Here is a list of our top favorite ways to be less trashy toward the ocean:

 BYOB

1. BYOB(+)

When we say BYOB (PLUS) we are talking about all the fun, reusable items you can use INSTEAD of single-use plastics. Why buy plastic water bottles that takes 450 years or more to break down into microplastic when you could just refill your super cute reusable water bottle? Why sip your coffee or tea from a boring one-time-use coffee cup when you could bring your personal-touch (in the form of a reusable mug) to your morning routine? Why eat from plastic utensils when grabbing a to-go meal when you could bring your own? Why use a plastic bag when grocery shopping (that looks alarmingly like delicious jellyfish) when there are so many fun reusable bag options? Why put restaurant leftovers in their plastic box when you could easily bring your own container? The key is to ALP (always leave prepared). Keep your reusable to-go items in your bag or in your car.

 

 

 

 

 

reusable straw

2. Say NO to plastic straws!

Who really needs to sip drinks from a plastic straw? Honestly, haven’t we developed the skills to drink sans-spills without a straw by now (if you can read this, we hope you have). According to “Straw Wars” by National Geographic, Americans use 500 million straws… every. single. day! Their small size proves detrimental; entangling marine animals and being eaten by fish. So, we ask you, do you really need a straw?

 

Plastic straws suck!

 

 

 

 reef safe sunscreen

 

3. Only use reef safe sunscreen in non-plastic containers

Coral reefs are believed to have the highest biodiversity of any ecosystem. About one million species live in the ocean. What we choose to put on our bodies affects all of those reefs, all of those species, and all of us! Be kind to the ocean, it's critters, and the entire planet by avoiding any sunscreen that kills or bleaches coral, awakens coral viruses, and pollutes the water and the creatures in it. Avoid anything containing toxins such as: oxybenzone, butylparaben, octinoxate, or 4-methylbenzylidene camphor.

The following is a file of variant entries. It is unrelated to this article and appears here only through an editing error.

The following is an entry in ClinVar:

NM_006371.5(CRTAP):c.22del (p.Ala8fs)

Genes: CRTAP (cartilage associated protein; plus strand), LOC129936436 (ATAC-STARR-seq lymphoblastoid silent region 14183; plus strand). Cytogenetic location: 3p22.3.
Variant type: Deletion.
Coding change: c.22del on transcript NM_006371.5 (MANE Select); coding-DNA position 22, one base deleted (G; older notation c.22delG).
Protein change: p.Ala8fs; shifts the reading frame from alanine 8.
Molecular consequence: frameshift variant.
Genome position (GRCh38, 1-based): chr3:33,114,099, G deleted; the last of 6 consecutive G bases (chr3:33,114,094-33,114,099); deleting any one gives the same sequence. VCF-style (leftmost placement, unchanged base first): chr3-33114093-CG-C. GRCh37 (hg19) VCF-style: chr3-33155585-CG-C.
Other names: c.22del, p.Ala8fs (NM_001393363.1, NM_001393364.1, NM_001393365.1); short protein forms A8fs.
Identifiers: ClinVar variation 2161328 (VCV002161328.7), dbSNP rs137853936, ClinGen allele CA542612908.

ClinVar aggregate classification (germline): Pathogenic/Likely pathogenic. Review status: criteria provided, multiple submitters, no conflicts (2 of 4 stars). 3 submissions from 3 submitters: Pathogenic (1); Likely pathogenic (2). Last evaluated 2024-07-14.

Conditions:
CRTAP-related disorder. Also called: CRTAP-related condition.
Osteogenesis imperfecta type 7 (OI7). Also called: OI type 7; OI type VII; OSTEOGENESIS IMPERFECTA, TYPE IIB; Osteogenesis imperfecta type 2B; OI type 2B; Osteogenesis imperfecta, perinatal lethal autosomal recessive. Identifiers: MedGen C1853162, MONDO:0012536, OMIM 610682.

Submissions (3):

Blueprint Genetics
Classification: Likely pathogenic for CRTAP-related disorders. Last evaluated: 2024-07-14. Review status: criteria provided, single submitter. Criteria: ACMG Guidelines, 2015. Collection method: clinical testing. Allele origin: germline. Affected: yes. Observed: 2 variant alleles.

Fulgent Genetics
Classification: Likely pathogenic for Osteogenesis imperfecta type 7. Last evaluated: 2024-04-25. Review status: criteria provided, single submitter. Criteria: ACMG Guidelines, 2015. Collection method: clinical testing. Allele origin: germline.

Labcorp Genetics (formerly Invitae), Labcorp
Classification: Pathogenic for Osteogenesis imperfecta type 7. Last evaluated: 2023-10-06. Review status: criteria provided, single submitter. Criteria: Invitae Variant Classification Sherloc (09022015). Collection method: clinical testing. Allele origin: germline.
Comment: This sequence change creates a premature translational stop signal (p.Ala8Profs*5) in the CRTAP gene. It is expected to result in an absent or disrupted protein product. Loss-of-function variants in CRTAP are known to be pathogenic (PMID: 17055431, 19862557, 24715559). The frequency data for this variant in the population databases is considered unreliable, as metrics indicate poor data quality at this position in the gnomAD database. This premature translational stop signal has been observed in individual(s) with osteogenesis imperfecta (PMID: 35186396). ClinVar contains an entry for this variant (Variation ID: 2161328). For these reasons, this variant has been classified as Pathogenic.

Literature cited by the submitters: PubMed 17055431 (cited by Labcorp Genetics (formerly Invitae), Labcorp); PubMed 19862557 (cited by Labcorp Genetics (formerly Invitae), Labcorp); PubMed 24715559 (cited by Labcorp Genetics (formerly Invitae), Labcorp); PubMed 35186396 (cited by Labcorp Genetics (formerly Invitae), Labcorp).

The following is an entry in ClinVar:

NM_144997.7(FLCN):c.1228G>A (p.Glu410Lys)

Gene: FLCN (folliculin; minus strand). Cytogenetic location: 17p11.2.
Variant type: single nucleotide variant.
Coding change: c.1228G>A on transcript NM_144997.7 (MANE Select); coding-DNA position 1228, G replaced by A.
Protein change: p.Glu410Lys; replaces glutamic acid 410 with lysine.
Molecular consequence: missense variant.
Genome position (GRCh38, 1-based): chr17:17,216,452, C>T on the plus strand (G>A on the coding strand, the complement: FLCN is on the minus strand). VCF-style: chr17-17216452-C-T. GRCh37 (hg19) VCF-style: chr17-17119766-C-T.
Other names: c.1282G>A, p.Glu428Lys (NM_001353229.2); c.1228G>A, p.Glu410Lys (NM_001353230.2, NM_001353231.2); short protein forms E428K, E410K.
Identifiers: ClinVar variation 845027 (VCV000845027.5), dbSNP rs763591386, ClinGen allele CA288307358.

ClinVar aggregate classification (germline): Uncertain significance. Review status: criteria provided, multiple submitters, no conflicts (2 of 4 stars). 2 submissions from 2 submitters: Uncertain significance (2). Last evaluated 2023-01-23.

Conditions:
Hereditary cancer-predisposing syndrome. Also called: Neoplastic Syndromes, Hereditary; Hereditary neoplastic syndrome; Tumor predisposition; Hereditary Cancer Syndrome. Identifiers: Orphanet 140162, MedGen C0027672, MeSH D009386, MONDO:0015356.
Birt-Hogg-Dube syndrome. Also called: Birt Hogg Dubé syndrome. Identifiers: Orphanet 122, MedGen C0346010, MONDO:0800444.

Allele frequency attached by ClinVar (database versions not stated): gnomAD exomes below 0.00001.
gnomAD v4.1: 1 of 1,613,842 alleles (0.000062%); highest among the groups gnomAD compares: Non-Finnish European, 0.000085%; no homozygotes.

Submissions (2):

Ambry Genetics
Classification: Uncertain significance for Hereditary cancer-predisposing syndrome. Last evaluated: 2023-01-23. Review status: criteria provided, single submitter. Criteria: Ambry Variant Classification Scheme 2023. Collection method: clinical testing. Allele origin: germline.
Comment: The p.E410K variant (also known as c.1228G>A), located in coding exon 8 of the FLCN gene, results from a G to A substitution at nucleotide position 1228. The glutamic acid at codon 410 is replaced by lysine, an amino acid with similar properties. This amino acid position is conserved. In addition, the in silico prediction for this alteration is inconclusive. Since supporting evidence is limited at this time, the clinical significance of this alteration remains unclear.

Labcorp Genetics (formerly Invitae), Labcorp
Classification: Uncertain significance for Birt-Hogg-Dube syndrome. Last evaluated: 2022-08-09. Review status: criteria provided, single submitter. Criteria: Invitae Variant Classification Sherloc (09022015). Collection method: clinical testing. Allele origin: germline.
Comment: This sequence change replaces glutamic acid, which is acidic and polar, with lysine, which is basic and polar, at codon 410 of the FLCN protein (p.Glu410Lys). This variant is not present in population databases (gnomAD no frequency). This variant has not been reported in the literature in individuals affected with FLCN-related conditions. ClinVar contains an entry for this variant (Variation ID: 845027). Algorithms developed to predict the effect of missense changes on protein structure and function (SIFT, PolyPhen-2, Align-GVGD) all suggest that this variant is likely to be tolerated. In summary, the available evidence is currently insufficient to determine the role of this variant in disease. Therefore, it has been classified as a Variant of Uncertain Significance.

4. Cut plastic bottle ring holders

Cans often come in a pack of six, woven together by rings of plastic that perfectly fit around the necks of marine animals, constricting and killing countless creatures. By cutting these, you undoubtedly save millions of lives. It takes less than 60 seconds.

5. Repurpose single-use plastics

We get it, it can be almost impossible to avoid single-use plastic containers. Even our favorite farmers markets sell locally made delicacies sold in plastic containers. But do you know what makes a container or product “single-use plastic?” Using it a one single time. For the times that you simply can’t fathom avoiding “single-use-plastic” containers, simply wash and reuse them. Give them a new life, a new purpose, and a bit longer before the landfill.

 reduce reuse recycle

It just takes a bit of forethought and a slight lifestyle change to make eco-friendly changes. There are so many fun ways to be eco-friendly, so be playful with it. Find those cute reusable bags and fun to-go bottles, mugs, containers, and utensils.

Enjoy the beautiful, artistic organic cloth food wraps and stop using boring (and trashy) plastic wrap (which, by the way, contain chemicals and resins that cannot be removed and therefore cannot be recycled--ew!).

As Henry David Thoreau wrote, “What is the use of a house if you haven’t got a tolerable planet to put it on?” Let’s all do our part to protect our planet that we are lucky enough to call home!
 

Blog by Nicole Rosen

Facts from:

EcoWatch, WMNorthWest,  ConserveTurtles and MarineSafe